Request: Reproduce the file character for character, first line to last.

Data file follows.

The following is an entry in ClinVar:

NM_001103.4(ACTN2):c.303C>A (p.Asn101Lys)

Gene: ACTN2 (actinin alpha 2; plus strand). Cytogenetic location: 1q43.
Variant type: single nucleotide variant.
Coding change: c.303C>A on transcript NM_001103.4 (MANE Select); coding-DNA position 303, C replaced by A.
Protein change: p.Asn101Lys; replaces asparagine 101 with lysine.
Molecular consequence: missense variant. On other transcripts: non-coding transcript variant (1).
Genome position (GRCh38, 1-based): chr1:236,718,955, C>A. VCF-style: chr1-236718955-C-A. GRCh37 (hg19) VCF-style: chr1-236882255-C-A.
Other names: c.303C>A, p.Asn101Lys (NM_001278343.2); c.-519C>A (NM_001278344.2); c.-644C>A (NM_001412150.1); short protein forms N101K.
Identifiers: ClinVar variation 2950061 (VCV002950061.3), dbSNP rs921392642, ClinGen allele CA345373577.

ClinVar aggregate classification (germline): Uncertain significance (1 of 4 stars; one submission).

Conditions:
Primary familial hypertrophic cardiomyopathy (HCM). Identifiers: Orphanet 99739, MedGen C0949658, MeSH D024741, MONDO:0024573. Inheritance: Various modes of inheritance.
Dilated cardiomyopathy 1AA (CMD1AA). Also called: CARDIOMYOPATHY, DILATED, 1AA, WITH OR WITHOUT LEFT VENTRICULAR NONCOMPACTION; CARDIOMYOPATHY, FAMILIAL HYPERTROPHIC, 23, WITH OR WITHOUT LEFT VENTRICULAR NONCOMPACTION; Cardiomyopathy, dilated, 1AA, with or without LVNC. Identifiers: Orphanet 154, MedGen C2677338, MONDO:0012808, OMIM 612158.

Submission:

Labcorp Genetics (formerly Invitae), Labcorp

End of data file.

The following is an entry in ClinVar:

NM_001103.4(ACTN2):c.303C>A (p.Asn101Lys)

Gene: ACTN2 (actinin alpha 2; plus strand). Cytogenetic location: 1q43.
Variant type: single nucleotide variant.
Coding change: c.303C>A on transcript NM_001103.4 (MANE Select); coding-DNA position 303, C replaced by A.
Protein change: p.Asn101Lys; replaces asparagine 101 with lysine.
Molecular consequence: missense variant. On other transcripts: non-coding transcript variant (1).
Genome position (GRCh38, 1-based): chr1:236,718,955, C>A. VCF-style: chr1-236718955-C-A. GRCh37 (hg19) VCF-style: chr1-236882255-C-A.
Other names: c.303C>A, p.Asn101Lys (NM_001278343.2); c.-519C>A (NM_001278344.2); c.-644C>A (NM_001412150.1); short protein forms N101K.
Identifiers: ClinVar variation 2950061 (VCV002950061.3), dbSNP rs921392642, ClinGen allele CA345373577.

ClinVar aggregate classification (germline): Uncertain significance (1 of 4 stars; one submission).

Conditions:
Primary familial hypertrophic cardiomyopathy (HCM). Identifiers: Orphanet 99739, MedGen C0949658, MeSH D024741, MONDO:0024573. Inheritance: Various modes of inheritance.
Dilated cardiomyopathy 1AA (CMD1AA). Also called: CARDIOMYOPATHY, DILATED, 1AA, WITH OR WITHOUT LEFT VENTRICULAR NONCOMPACTION; CARDIOMYOPATHY, FAMILIAL HYPERTROPHIC, 23, WITH OR WITHOUT LEFT VENTRICULAR NONCOMPACTION; Cardiomyopathy, dilated, 1AA, with or without LVNC. Identifiers: Orphanet 154, MedGen C2677338, MONDO:0012808, OMIM 612158.

Submission:

Labcorp Genetics (formerly Invitae), Labcorp